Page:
Jeremy Corbyn has unveiled what he called a "unifying" new shadow cabinet, naming his left-wing ally John McDonnell as shadow chancellor.
Defeated leadership rival Andy Burnham is shadow home secretary, while Hilary Benn remains shadow foreign secretary.
The most senior roles on the Labour front bench are all taken by men, leading to criticism from some MPs.
But half of the total posts went to women, including shadow defence, education, business and health.
Within a very short time it's become clear that the nature of the post-leadership election Labour team will mean policy shifts which soon make themselves felt in London.
The appointment of John McDonnell as shadow chancellor will do more than send tremors through the City.
It signals an immediate change in Labour policy towards aviation, guaranteeing a stance firmly opposed to a third runway at Heathrow.
The party had previously broadly accepted the independent Davies commission's recommendations of expansion at Heathrow, subject to conditions on noise and air pollution being met.
But Mr McDonnell, MP for Hayes and Harlington, is the most strident opponent of any further expansion - with a long history of protest.
A senior union leader had said "the jury is still out" on whether a Jeremy Corbyn-led Labour Party will be able to "reach out" to the public.
GMB boss Sir Paul Kenny said Mr Corbyn should be judged by how Labour did in elections and not by the enthusiasm shown by many Labour activists to him.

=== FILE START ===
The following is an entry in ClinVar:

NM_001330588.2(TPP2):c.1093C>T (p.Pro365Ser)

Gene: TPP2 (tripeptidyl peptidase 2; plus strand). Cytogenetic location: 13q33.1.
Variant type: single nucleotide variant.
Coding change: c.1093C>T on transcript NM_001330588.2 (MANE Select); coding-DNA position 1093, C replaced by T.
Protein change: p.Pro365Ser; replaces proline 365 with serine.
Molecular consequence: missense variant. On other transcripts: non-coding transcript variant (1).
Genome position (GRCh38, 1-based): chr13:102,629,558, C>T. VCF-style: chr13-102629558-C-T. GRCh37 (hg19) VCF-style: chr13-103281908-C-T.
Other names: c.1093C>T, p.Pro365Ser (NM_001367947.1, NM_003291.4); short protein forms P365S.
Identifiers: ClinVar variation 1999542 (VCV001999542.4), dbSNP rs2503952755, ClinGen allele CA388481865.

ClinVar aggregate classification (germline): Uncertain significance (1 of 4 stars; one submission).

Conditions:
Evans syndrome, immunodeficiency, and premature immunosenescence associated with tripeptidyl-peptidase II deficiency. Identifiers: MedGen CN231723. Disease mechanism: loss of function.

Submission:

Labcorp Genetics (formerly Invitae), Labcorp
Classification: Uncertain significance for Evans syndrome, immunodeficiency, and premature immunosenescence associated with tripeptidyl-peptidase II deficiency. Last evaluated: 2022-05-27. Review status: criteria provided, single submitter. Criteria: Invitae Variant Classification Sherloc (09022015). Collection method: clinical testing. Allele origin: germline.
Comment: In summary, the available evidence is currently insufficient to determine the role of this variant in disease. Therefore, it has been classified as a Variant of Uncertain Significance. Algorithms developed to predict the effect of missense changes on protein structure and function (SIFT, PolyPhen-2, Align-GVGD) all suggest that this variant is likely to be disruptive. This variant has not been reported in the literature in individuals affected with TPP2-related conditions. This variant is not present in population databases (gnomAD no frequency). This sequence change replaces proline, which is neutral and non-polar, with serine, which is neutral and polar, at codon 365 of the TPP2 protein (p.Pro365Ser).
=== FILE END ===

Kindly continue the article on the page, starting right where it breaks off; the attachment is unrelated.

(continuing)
"The rallies are not enough... to say people will rush to Labour," he said.
Mr Corbyn has completed his new shadow cabinet, saying it is a "great" team, drawing on all sections of the party.
After his resounding victory on Saturday, Mr Corbyn has named a 31-strong shadow ministerial team, appointing close ally and fellow left-wing MP John McDonnell as shadow chancellor and giving key jobs to Andy Burnham, Hilary Benn, Heidi Alexander and Lucy Powell.
Unlike other leading unions, which backed Mr Corbyn, the GMB did not endorse any candidate.
And speaking to BBC Radio 4's World At One from the TUC Congress in Brighton, Sir Paul refused to be drawn about Mr Corbyn's long-term prospects, saying it was too early to say whether he would lead the party into the next election.
He likened the new shadow cabinet to "a train of very, very many carriages".
He added: "I don't think the rallies themselves, as enthusiastic as the support was, at this stage is enough for me to say, 'Well I think wherever we go in the country, people will flock to Labour.'
"Let's see how we get on, let's see the real tests, let's see how the public react and let's see how effectively when the tests come, whether they are by-elections, or local government elections or indeed the elections of mayor in London next year.
"Lets see what the voters say. Because at the end of the day, they are really the important ones."
These comments were reinforced by the TUC's general secretary, Frances O'Grady, in her speech to the annual congress.
She warned Labour it must "appeal to the country at large" and aim to win the next election, urging Mr Corbyn and his colleagues to "look sharp, pull together... and get stuck in and oppose".
Labour leader Jeremy Corbyn has told the BBC that he will not campaign for Britain to leave the European Union.
Mr Corbyn said that while policy was "developing" he could not foresee a situation where Labour would campaign for a "Brexit" under his leadership.
He has come under growing pressure from Labour MPs to clarify his position.
Wouldn't leaving the EU give him more of a blank cheque?